First, let’s state the obvious yet remarkable: Ringo Starr was 79 when “Ringo Starr and His All Starr Band: Live from the Greek Theater” was filmed before an understandably enthusiastic audience in Los Angeles on Sept. 1, 2019. He still sings like Ringo. He still drums like Ringo. He still looks like Ringo. He probably could fit into the same skinny jeans he wore while anchoring the Beatles. And, yes, we still call him Ringo — he’s a first-name-basis kind of guy.
His All Starr bandmates scored hits over the decades after Ringo sang “Yellow Submarine” and “Octopus’s Garden,” and they look like his contemporaries. When you’re with Ringo, everyone is on common ground. The Beatles hold the loftiest, most mythical spot in rock history. We continue to revere them like no other band, yet Ringo may be our most down-to-earth, democratic rock star.
Meeting Paul McCartney might turn you into a tub of goo a la Chris Farley (hilariously) on “Saturday Night Live,” but Ringo? You’d each say, “Peace and love,” extend your fingers in a “v” and flash knowing smiles. You’d be in the club. It’s a large club, open to all who believe in giving peace a chance and enjoying the communal power of catchy tunes.
The first All Starr Band was assembled in 1989 and featured Joe Walsh (an Eagle who happens to be Ringo’s brother-in-law), Dr. John, Billy Preston, Nils Lofgren and Clarence Clemons of the E Street Band, Rick Danko and Levon Helm of The Band and drummer Jim Keltner. The three who are still alive — Walsh, Lofgren and Keltner — return in “Live from the Greek Theater” for the all-together-now finale of “With a Little Help from My Friends,” which also brings former All Starrs Edgar Winter and Eric Carmen to the stage.
These aren’t acts you might instinctively group together, yet with Ringo as the glue — as always — everything makes sense.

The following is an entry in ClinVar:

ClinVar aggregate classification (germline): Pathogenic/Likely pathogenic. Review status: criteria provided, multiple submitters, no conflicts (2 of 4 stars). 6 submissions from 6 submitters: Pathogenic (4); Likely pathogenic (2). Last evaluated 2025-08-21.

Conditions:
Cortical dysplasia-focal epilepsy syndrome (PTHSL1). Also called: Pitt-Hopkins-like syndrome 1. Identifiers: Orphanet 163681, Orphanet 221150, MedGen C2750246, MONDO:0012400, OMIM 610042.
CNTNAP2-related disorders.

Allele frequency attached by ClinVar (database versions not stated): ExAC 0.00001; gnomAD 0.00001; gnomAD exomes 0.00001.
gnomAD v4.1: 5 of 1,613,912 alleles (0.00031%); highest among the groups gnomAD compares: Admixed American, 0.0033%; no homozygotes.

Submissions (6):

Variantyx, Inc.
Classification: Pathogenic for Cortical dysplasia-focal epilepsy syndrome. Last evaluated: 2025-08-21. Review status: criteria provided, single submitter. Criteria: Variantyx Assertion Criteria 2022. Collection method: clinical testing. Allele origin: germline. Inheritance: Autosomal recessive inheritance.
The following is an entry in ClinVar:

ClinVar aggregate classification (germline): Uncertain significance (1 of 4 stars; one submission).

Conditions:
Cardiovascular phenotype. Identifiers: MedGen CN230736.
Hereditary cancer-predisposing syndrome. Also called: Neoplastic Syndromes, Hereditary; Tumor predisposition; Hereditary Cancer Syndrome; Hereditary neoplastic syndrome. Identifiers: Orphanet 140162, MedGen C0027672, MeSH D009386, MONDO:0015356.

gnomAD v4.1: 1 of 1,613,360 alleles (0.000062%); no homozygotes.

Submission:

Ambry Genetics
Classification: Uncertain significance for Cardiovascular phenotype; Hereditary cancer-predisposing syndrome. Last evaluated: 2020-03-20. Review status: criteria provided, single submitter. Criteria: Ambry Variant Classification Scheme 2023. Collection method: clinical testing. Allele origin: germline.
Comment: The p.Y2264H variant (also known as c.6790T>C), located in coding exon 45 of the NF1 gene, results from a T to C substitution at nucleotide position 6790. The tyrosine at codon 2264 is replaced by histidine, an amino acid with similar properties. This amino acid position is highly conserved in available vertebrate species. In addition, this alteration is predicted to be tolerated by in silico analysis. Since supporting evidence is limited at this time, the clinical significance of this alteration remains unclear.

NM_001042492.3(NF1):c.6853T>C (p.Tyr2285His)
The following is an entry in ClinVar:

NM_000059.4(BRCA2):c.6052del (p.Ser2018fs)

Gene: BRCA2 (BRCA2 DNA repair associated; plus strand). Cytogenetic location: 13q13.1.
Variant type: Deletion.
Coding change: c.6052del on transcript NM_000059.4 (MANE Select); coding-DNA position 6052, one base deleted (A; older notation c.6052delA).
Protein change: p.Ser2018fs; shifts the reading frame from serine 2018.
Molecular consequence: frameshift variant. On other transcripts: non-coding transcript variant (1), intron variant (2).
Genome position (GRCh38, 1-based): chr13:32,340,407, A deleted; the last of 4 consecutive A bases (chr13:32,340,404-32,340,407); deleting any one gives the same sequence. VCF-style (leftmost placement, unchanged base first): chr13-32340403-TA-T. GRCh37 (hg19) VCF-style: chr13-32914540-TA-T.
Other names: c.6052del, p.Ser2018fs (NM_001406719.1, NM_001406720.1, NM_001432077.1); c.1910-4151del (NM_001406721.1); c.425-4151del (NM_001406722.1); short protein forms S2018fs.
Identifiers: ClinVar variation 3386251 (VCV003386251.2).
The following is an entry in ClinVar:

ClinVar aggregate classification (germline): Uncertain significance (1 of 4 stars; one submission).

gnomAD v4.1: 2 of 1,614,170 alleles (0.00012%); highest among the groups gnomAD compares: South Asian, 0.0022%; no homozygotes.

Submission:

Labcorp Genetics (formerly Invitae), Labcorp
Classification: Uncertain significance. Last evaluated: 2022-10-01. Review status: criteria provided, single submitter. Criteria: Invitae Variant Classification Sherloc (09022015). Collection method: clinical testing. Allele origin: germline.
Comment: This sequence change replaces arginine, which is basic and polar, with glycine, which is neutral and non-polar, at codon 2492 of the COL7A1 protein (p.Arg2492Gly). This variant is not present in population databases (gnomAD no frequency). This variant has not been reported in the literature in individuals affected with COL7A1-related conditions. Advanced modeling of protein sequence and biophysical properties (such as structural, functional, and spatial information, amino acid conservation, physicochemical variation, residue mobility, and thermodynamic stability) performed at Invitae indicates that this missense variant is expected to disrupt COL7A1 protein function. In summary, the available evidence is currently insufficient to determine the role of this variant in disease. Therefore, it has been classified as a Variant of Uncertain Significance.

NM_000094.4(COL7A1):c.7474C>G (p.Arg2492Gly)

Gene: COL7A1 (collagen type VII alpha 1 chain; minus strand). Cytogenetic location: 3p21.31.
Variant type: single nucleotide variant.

The featured players in this All Starr Band incarnation are Steve Lukather of Toto, Greg Rolie of Santana, Colin Hay of Men at Work and Hamish Stuart of the Average White Band (and McCartney’s late ’80s/early ’90s band). These aren’t acts you might instinctively group together, yet with Ringo as the glue — as always — everything makes sense. So you find yourself singing along, as those standing at the Greek are doing, to Santana’s first hit from 1969, “Evil Ways,” leading into Toto’s 1982 smash “Rosanna,” the 1974 party funk of AWB’s instrumental chart-topper “Pick up the Pieces” and the Aussie reggae of Men at Work’s “Down Under,” which hit No. 1 in early 1983.
The sparks of recognition keep hitting pleasure centers: Rolie’s organ intro to Santana’s cover of Fleetwood Mac’s “Black Magic Woman,” the pounding piano blast of Toto’s “Hold the Line,” that indelible sax hook that opens Men at Work’s “Who Can It Be Now?” (and is played here by Warren Ham). All the while, there’s Ringo in his happy place, pounding away in his drum-kit perch alongside (and raised a bit above) drummer Gregg Bissonette (from David Lee Roth’s band) when he isn’t out front sway-singing. He offers up much of what he sang with the Beatles — including his first recorded composition, “Don’t Pass Me By,” and such covers as opener “Matchbox” (Carl Perkins), “Boys” (the Shirelles) and “Act Naturally” (Buck Owens) — plus solo hits (“It Don’t Come Easy,” “You’re Sixteen,” “Photograph”) and a newish song, “Anthem,” that sounds a familiar theme: “This is an anthem for peace and love.”
Of course, the crowd is on its feet as Ringo leads them in “Yellow Submarine,” because who wouldn’t want to clap-clap along to that one? Leave it to timeless Ringo to deliver a timely reminder of how joyful live music makes us come together.